Hey, didn’t I mention hearing Harry Sydney (or Johnnie Gray? and maybe Gilbert Brown?) ripping Holmgren’s play-calling a few posts back? : )

  6. Trav Says:

    The article is confusing about Wolf because, if my memory serves, there was SB XXXI in New Orleans that the Packers won, then the next Super Bowl that I recall was XXXIII and the infamous Eugene Robinson/Man of the Year/Arrest. At least that is the way that I remember the late 90’s.

    (And no, that article didn’t force me to re-live a painful evening of football. Now where’s that bottle of Jack?!?!)

  7. Aaron Says:

    Eugene Robinson’s episode was when he was with Atlanta. And yes, it was directly after being named NFL Man of the Year. Brilliant.

  8. Trav Says:

    Sorry, it was a poor attempt at a joke. In my eyes, the SB XXXII never happened and any time they replay it on ESPN or NFL Network, I make sure to not watch one second of it. Too painful to relive, especially the final play of the game, which I agree, was a terrible call.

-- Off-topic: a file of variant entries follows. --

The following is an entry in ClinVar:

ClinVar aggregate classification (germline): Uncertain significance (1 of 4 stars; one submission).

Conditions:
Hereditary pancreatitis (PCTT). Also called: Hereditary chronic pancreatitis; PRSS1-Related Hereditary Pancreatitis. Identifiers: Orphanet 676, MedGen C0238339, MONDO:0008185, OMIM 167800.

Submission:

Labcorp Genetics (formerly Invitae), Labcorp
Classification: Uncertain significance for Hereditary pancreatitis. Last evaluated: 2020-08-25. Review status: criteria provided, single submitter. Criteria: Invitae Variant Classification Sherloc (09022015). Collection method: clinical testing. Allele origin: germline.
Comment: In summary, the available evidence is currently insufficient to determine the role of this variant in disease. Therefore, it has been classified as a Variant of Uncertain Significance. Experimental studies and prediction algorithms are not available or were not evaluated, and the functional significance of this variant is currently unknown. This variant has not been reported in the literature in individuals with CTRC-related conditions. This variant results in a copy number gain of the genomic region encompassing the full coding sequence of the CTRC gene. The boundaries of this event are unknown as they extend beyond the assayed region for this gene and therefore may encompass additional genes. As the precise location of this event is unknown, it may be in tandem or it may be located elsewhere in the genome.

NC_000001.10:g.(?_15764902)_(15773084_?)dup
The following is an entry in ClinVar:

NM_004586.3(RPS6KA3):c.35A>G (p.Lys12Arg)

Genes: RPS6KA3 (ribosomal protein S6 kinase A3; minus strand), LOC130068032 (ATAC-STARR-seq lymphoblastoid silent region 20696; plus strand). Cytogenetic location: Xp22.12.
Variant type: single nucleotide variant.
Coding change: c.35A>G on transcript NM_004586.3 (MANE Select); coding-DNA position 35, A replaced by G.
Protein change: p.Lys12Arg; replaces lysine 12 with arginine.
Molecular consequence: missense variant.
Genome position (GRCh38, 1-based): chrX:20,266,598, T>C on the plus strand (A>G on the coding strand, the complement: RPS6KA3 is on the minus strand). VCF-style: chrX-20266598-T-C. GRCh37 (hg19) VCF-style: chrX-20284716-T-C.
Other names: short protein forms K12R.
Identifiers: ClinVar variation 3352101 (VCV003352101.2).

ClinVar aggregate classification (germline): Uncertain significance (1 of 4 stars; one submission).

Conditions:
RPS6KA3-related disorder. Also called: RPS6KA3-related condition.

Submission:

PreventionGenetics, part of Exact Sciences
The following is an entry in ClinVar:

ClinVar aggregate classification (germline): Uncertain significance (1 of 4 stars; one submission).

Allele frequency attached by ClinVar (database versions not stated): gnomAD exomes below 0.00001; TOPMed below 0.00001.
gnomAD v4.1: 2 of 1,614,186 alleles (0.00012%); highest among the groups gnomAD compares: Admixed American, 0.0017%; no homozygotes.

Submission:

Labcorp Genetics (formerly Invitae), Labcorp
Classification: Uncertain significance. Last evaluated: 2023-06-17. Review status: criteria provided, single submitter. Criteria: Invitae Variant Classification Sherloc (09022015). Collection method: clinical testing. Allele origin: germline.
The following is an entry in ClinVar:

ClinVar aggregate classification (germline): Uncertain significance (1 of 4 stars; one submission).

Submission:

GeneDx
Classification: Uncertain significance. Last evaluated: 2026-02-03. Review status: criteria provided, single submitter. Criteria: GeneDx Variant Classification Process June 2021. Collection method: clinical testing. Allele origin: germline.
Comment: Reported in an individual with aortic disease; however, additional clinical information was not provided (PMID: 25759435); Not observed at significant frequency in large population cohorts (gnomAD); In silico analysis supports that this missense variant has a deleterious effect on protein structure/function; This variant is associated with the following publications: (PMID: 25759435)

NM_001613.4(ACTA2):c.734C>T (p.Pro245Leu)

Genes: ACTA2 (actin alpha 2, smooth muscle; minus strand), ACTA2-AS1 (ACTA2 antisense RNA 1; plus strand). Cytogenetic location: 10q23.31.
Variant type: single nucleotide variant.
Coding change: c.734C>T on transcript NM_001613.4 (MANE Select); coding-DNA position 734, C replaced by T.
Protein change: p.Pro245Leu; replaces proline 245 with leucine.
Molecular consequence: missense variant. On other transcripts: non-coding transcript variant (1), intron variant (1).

9. Phil Says:

    I’ll not be a Holmgren apologist and since it was a loss certainly things should have been done differently to win. But, as the article says, the BIGGEST problem was Terrell Davis running all over the field with a splitting headache in only three quarters. And as Wolf says, it was the day the D-line went away. And THAT is on Wolf not Holmgren. I suppose it is on Favre as well since, in my book, the reason the success as so short lived is because it took Favre so long to “get it” that by the time he did all the free agents got old fast, all at once.

    And so Holmgren called a lot of pass plays with minimal protection – then it’s about timing and tempo. The Packers just won a Super Bowl in 2010 behind Aaron Rodgers behind a shaky offensive line and no running game – just laser passes. Granted Jackson made a couple of good blitz pickups along the way, but the plan was spread’em and deal with the rush. So Holmgren ACTUALLY put the game in the ol’ Gunslinger’s hands, didn’t he? Wouldn’t a pass attack first approach be Favre’s dream?

    As for the last call, it is one of those things that would go one of two ways, whether it worked or failed. If it had worked and gone for a TD everyone would be saying it was a brilliant call since the Packers hadn’t run it all year and therefore wouldn’t be on tape and schemed against. BRILLIANT! If it failed, then it’s “well we never ran that play much so we ain’t good at it”. DUMB PLAY! Favre gets all this credit in the world for being aggressive and “makin’ playuz” and he’s rarely criticized at large for his mistakes, or at least they aren’t held against him long by Favre Lovers. But Holmgren makes a gutsy call and he’s “pig headed”.